Cannabis use can result in the development of an addiction and have many adverse effects on a person’s life. While the drug probably does not require strict prohibition, it’s paramount that safeguards are in place to prevent and address abuse.
There is a significant body of evidence indicating that the drug can affect cognitive function, especially with young people. Those who struggle with “weed” often experience poor school or work performance, and psychiatric comorbidity such as mood disorders.
Current data shows that 22.2 million people have used the drug in the past month. After alcohol, cannabis is the most commonly used mind-altering substance—illicit or otherwise. In states that permit legal use, researchers are still compiling data to better understand the pros and cons of legalization.
The question as to whether marijuana should be legal or illegal will continue to be hotly debated for decades to come. Most policymakers and public health experts agree that prohibition was a failure. However, since researching the drug was a monumental challenge for decades, there is plenty that scientists don’t understand about the substance.
What is clear is that not everyone who smokes “pot” or eats THC-infused edibles develops a problem. Available data shows that cannabis use disorder develops in approximately 10 percent of regular cannabis users. New research aims to understand why.
Habitual Cannabis Use and Addiction
A new study appearing in Biological Psychiatry: Cognitive Neuroscience and Neuroimaging takes a close look at long-term cannabis use. The primary focus of the research is to answer two questions:
- How does the brain become dependent on cannabis use?
- Why some long-term regular users do not become addicted?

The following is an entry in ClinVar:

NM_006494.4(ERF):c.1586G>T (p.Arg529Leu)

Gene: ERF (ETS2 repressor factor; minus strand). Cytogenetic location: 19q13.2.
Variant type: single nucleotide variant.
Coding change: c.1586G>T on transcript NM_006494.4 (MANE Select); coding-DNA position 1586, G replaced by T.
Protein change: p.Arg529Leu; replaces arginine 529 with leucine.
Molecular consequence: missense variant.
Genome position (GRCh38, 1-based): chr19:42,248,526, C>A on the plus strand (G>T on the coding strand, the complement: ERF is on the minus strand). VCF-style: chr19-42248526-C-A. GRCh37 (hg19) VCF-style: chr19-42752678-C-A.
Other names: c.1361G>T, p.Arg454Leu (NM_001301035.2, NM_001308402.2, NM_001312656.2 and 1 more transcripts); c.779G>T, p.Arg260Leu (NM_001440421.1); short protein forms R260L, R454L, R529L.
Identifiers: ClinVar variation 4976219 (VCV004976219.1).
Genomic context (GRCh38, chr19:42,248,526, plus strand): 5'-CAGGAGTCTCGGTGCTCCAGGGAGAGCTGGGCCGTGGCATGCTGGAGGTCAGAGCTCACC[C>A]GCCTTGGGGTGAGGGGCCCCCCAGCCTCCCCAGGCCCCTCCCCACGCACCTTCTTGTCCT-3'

The study was conducted by researchers at the University of Electronic Science and Technology of China and the University of Bonn, Germany. They found that individual differences in brain systems explain why some people develop cannabis use disorder, whereas others do not.
Compared to people who didn’t use the drug, both dependent and non-dependent users had exaggerated responses in the ventral striatum. This region of the brain is associated with reward processing.
“The identification of the dorsal striatum and habitual behavior as a driver of addiction may allow the development of more specific treatment approaches to increase treatment success,” said first author Xinqi Zhou.
Interestingly, dependent participants were found to have more significant responses in the dorsal striatum—a brain region that plays a role in habit formation. Moreover, brain imaging shows that dependent users had increased responses in areas that attach value to objects (e.g., drug cues).
“The present findings reflect that heavy cannabis use is promoted by changes in the brain’s reward system–however, these changes alone may not fully explain addictive use. Addictive use may rather be driven by changes in brain systems that promote habitual–automatic–use, which also may explain the fact that addicts continue use despite a lack of experiencing rewarding effects of the drug. As such, their behavior has become under the control of the drug cues, rather than the actual reward expectation,” said lead author Benjamin Becker, Ph.D.
Colorado Cannabis Use Disorder Treatment
Please reach out to NorthStar Transitions if you are one of the millions of Americans whose life is negatively impacted by cannabis use. At NST, our trained clinical staff rely on evidence-based therapies to break the cycle of addiction. We equip clients with the tools to take steps toward leading a productive and fulfilling life in long-term recovery. 303-558-6400
If you are considering treatment for yourself or a loved one, then you will be pleased to know we are in-network with many providers. We invite you to fill out our insurance verification form to learn more about your coverage.